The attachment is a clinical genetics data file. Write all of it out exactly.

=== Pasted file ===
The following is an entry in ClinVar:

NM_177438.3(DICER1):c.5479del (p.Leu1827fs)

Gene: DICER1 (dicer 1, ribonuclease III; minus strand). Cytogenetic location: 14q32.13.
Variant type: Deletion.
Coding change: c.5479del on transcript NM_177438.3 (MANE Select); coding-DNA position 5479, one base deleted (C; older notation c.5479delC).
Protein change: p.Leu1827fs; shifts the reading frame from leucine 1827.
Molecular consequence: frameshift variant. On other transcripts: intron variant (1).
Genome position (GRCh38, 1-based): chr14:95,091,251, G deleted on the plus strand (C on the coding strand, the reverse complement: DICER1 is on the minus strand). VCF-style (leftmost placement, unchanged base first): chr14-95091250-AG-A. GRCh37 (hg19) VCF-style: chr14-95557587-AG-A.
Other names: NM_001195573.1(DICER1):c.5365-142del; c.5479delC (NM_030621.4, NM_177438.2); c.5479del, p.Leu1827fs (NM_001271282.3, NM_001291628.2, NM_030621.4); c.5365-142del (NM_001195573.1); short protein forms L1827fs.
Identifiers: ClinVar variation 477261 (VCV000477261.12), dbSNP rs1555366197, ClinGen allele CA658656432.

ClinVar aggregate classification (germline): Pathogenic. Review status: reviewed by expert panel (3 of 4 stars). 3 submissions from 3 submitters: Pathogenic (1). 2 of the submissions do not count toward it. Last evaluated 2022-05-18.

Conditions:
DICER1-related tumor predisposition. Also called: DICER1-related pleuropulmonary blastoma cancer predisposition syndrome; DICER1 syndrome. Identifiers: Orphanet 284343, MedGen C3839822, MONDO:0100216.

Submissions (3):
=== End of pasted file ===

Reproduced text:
The following is an entry in ClinVar:

NM_177438.3(DICER1):c.5479del (p.Leu1827fs)

Gene: DICER1 (dicer 1, ribonuclease III; minus strand). Cytogenetic location: 14q32.13.
Variant type: Deletion.
Coding change: c.5479del on transcript NM_177438.3 (MANE Select); coding-DNA position 5479, one base deleted (C; older notation c.5479delC).
Protein change: p.Leu1827fs; shifts the reading frame from leucine 1827.
Molecular consequence: frameshift variant. On other transcripts: intron variant (1).
Genome position (GRCh38, 1-based): chr14:95,091,251, G deleted on the plus strand (C on the coding strand, the reverse complement: DICER1 is on the minus strand). VCF-style (leftmost placement, unchanged base first): chr14-95091250-AG-A. GRCh37 (hg19) VCF-style: chr14-95557587-AG-A.
Other names: NM_001195573.1(DICER1):c.5365-142del; c.5479delC (NM_030621.4, NM_177438.2); c.5479del, p.Leu1827fs (NM_001271282.3, NM_001291628.2, NM_030621.4); c.5365-142del (NM_001195573.1); short protein forms L1827fs.
Identifiers: ClinVar variation 477261 (VCV000477261.12), dbSNP rs1555366197, ClinGen allele CA658656432.

ClinVar aggregate classification (germline): Pathogenic. Review status: reviewed by expert panel (3 of 4 stars). 3 submissions from 3 submitters: Pathogenic (1). 2 of the submissions do not count toward it. Last evaluated 2022-05-18.

Conditions:
DICER1-related tumor predisposition. Also called: DICER1-related pleuropulmonary blastoma cancer predisposition syndrome; DICER1 syndrome. Identifiers: Orphanet 284343, MedGen C3839822, MONDO:0100216.

Submissions (3):